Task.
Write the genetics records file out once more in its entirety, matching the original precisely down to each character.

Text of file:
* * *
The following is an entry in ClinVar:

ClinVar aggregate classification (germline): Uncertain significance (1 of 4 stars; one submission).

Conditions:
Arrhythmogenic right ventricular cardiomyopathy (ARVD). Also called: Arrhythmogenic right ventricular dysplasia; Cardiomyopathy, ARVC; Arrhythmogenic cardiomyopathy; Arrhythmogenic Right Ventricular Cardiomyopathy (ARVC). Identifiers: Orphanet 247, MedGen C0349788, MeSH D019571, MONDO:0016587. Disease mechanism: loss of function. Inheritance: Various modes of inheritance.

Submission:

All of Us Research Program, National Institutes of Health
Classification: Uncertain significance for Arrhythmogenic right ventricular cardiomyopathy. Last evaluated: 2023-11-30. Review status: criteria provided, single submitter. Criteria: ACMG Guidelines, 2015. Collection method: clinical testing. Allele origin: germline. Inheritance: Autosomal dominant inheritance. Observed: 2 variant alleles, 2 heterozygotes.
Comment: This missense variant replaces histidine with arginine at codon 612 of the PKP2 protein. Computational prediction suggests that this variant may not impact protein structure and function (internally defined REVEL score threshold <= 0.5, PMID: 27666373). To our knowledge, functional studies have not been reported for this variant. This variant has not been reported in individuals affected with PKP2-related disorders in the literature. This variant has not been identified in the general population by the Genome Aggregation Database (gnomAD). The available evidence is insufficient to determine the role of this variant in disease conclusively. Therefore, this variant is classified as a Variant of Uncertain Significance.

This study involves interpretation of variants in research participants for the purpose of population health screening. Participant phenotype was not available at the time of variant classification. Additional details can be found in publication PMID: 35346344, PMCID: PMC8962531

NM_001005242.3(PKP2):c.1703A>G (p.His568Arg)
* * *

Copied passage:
The following is an entry in ClinVar:

ClinVar aggregate classification (germline): Uncertain significance (1 of 4 stars; one submission).

Conditions:
Arrhythmogenic right ventricular cardiomyopathy (ARVD). Also called: Arrhythmogenic right ventricular dysplasia; Cardiomyopathy, ARVC; Arrhythmogenic cardiomyopathy; Arrhythmogenic Right Ventricular Cardiomyopathy (ARVC). Identifiers: Orphanet 247, MedGen C0349788, MeSH D019571, MONDO:0016587. Disease mechanism: loss of function. Inheritance: Various modes of inheritance.

Submission:

All of Us Research Program, National Institutes of Health
Classification: Uncertain significance for Arrhythmogenic right ventricular cardiomyopathy. Last evaluated: 2023-11-30. Review status: criteria provided, single submitter. Criteria: ACMG Guidelines, 2015. Collection method: clinical testing. Allele origin: germline. Inheritance: Autosomal dominant inheritance. Observed: 2 variant alleles, 2 heterozygotes.
Comment: This missense variant replaces histidine with arginine at codon 612 of the PKP2 protein. Computational prediction suggests that this variant may not impact protein structure and function (internally defined REVEL score threshold <= 0.5, PMID: 27666373). To our knowledge, functional studies have not been reported for this variant. This variant has not been reported in individuals affected with PKP2-related disorders in the literature. This variant has not been identified in the general population by the Genome Aggregation Database (gnomAD). The available evidence is insufficient to determine the role of this variant in disease conclusively. Therefore, this variant is classified as a Variant of Uncertain Significance.

This study involves interpretation of variants in research participants for the purpose of population health screening. Participant phenotype was not available at the time of variant classification. Additional details can be found in publication PMID: 35346344, PMCID: PMC8962531

NM_001005242.3(PKP2):c.1703A>G (p.His568Arg)